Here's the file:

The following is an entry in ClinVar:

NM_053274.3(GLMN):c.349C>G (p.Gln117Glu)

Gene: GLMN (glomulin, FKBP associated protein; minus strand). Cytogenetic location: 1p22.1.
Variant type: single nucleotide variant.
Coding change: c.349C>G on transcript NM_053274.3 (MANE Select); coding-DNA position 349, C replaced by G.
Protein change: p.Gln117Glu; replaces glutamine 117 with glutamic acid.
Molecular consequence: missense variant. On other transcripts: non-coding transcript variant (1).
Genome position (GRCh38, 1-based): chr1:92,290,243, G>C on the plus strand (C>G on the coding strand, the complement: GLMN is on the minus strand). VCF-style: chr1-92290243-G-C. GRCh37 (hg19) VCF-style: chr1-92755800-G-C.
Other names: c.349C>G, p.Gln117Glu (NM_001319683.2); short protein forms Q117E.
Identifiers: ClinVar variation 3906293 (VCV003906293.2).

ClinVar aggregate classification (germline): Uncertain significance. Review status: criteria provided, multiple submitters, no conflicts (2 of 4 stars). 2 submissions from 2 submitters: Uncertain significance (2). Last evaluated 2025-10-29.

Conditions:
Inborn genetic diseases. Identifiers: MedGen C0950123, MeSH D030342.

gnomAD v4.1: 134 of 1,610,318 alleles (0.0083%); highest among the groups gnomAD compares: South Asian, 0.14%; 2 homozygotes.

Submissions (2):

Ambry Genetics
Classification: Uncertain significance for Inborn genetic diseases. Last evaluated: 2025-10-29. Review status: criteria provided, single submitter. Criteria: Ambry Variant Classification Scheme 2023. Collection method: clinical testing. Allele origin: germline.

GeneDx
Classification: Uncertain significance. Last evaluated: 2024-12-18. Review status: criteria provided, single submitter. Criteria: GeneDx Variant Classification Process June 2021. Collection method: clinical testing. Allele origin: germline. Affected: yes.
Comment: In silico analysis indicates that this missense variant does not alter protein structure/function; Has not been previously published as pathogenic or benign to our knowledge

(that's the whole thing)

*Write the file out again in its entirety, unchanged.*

The following is an entry in ClinVar:

NM_053274.3(GLMN):c.349C>G (p.Gln117Glu)

Gene: GLMN (glomulin, FKBP associated protein; minus strand). Cytogenetic location: 1p22.1.
Variant type: single nucleotide variant.
Coding change: c.349C>G on transcript NM_053274.3 (MANE Select); coding-DNA position 349, C replaced by G.
Protein change: p.Gln117Glu; replaces glutamine 117 with glutamic acid.
Molecular consequence: missense variant. On other transcripts: non-coding transcript variant (1).
Genome position (GRCh38, 1-based): chr1:92,290,243, G>C on the plus strand (C>G on the coding strand, the complement: GLMN is on the minus strand). VCF-style: chr1-92290243-G-C. GRCh37 (hg19) VCF-style: chr1-92755800-G-C.
Other names: c.349C>G, p.Gln117Glu (NM_001319683.2); short protein forms Q117E.
Identifiers: ClinVar variation 3906293 (VCV003906293.2).

ClinVar aggregate classification (germline): Uncertain significance. Review status: criteria provided, multiple submitters, no conflicts (2 of 4 stars). 2 submissions from 2 submitters: Uncertain significance (2). Last evaluated 2025-10-29.

Conditions:
Inborn genetic diseases. Identifiers: MedGen C0950123, MeSH D030342.

gnomAD v4.1: 134 of 1,610,318 alleles (0.0083%); highest among the groups gnomAD compares: South Asian, 0.14%; 2 homozygotes.

Submissions (2):

Ambry Genetics
Classification: Uncertain significance for Inborn genetic diseases. Last evaluated: 2025-10-29. Review status: criteria provided, single submitter. Criteria: Ambry Variant Classification Scheme 2023. Collection method: clinical testing. Allele origin: germline.

GeneDx
Classification: Uncertain significance. Last evaluated: 2024-12-18. Review status: criteria provided, single submitter. Criteria: GeneDx Variant Classification Process June 2021. Collection method: clinical testing. Allele origin: germline. Affected: yes.
Comment: In silico analysis indicates that this missense variant does not alter protein structure/function; Has not been previously published as pathogenic or benign to our knowledge